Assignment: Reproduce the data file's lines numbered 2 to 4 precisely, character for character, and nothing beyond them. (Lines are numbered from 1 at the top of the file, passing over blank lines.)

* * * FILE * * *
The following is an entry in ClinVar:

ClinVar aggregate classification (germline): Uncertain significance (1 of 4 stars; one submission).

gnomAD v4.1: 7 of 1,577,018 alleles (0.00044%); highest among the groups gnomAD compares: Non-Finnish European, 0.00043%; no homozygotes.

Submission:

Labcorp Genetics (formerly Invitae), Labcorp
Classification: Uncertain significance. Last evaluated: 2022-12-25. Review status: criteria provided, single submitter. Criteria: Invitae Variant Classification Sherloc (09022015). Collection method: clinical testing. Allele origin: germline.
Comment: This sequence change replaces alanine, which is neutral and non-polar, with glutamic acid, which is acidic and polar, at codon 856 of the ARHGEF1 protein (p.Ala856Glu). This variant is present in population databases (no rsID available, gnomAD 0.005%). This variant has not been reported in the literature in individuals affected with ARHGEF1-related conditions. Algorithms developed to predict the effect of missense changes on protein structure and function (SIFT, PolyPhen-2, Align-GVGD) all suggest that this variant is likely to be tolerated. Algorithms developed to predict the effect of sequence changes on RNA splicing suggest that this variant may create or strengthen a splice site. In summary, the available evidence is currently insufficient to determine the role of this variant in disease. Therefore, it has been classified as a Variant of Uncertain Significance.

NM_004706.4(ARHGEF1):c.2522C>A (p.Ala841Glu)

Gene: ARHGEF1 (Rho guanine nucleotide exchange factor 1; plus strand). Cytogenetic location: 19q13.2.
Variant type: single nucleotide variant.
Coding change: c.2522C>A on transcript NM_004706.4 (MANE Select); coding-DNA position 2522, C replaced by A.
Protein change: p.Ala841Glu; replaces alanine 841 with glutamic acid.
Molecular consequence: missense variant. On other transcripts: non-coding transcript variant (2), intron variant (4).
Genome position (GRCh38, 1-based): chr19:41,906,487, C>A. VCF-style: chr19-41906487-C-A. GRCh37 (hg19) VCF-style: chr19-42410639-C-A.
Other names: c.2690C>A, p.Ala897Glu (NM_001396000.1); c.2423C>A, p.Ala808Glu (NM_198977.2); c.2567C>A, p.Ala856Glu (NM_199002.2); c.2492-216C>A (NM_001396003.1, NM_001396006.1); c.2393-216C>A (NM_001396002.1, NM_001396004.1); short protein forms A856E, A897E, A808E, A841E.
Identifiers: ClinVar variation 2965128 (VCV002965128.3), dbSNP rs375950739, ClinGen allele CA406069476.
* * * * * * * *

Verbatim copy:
ClinVar aggregate classification (germline): Uncertain significance (1 of 4 stars; one submission).

gnomAD v4.1: 7 of 1,577,018 alleles (0.00044%); highest among the groups gnomAD compares: Non-Finnish European, 0.00043%; no homozygotes.

Submission: